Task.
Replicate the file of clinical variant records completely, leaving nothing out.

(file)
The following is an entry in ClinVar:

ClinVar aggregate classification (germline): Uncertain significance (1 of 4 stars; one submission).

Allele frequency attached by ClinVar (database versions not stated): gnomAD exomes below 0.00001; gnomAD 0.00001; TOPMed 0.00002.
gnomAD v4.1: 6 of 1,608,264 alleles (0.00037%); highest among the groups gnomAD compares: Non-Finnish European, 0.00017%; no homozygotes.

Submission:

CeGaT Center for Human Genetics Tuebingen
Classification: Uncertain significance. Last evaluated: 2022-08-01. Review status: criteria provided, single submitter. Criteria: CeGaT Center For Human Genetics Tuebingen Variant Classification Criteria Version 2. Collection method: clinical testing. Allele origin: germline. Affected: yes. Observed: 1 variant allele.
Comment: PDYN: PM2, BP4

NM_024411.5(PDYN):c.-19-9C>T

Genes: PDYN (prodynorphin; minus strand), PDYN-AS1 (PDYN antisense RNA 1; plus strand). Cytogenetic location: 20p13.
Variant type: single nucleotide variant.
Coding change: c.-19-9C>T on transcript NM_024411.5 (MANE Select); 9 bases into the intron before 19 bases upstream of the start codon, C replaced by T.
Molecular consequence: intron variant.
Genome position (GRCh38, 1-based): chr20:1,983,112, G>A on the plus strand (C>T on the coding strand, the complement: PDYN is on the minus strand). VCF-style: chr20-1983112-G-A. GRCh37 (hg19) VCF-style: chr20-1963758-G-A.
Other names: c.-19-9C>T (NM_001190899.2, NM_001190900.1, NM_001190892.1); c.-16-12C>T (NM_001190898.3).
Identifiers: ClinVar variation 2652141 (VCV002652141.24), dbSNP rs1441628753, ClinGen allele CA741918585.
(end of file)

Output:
The following is an entry in ClinVar:

ClinVar aggregate classification (germline): Uncertain significance (1 of 4 stars; one submission).

Allele frequency attached by ClinVar (database versions not stated): gnomAD exomes below 0.00001; gnomAD 0.00001; TOPMed 0.00002.
gnomAD v4.1: 6 of 1,608,264 alleles (0.00037%); highest among the groups gnomAD compares: Non-Finnish European, 0.00017%; no homozygotes.

Submission:

CeGaT Center for Human Genetics Tuebingen
Classification: Uncertain significance. Last evaluated: 2022-08-01. Review status: criteria provided, single submitter. Criteria: CeGaT Center For Human Genetics Tuebingen Variant Classification Criteria Version 2. Collection method: clinical testing. Allele origin: germline. Affected: yes. Observed: 1 variant allele.
Comment: PDYN: PM2, BP4

NM_024411.5(PDYN):c.-19-9C>T

Genes: PDYN (prodynorphin; minus strand), PDYN-AS1 (PDYN antisense RNA 1; plus strand). Cytogenetic location: 20p13.
Variant type: single nucleotide variant.
Coding change: c.-19-9C>T on transcript NM_024411.5 (MANE Select); 9 bases into the intron before 19 bases upstream of the start codon, C replaced by T.
Molecular consequence: intron variant.
Genome position (GRCh38, 1-based): chr20:1,983,112, G>A on the plus strand (C>T on the coding strand, the complement: PDYN is on the minus strand). VCF-style: chr20-1983112-G-A. GRCh37 (hg19) VCF-style: chr20-1963758-G-A.
Other names: c.-19-9C>T (NM_001190899.2, NM_001190900.1, NM_001190892.1); c.-16-12C>T (NM_001190898.3).
Identifiers: ClinVar variation 2652141 (VCV002652141.24), dbSNP rs1441628753, ClinGen allele CA741918585.